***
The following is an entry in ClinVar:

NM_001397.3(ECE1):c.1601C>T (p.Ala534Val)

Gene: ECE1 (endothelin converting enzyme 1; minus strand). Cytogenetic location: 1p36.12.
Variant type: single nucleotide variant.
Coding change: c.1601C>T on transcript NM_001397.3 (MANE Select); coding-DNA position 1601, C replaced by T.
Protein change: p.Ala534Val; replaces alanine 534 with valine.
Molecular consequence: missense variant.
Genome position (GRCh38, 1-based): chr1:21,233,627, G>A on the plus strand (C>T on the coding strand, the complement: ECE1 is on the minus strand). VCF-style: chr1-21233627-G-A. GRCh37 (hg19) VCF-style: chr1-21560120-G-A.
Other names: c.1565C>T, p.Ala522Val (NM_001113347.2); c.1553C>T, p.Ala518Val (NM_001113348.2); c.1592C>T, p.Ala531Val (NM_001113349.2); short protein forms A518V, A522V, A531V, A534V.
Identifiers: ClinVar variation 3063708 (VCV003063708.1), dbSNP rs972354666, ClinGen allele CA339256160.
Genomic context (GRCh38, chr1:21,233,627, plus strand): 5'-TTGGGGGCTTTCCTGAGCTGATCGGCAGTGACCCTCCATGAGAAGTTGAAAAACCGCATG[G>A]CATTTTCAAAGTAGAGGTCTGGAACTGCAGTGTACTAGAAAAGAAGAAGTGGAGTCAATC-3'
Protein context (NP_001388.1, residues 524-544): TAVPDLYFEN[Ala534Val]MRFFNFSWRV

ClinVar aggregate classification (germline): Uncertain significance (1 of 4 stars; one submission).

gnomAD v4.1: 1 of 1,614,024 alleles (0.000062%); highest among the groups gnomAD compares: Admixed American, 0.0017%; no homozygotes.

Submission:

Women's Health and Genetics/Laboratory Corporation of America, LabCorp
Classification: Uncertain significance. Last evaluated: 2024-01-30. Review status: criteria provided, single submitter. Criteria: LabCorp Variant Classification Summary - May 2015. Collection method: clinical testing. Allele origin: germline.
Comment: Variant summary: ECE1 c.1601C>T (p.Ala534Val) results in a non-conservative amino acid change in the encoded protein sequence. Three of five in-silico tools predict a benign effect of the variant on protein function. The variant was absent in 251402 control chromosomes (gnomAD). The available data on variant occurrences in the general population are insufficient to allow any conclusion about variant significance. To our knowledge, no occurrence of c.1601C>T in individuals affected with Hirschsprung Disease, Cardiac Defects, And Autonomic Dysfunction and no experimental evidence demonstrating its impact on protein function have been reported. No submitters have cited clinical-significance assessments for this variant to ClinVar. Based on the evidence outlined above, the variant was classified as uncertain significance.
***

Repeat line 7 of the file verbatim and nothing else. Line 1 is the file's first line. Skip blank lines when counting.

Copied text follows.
Molecular consequence: missense variant.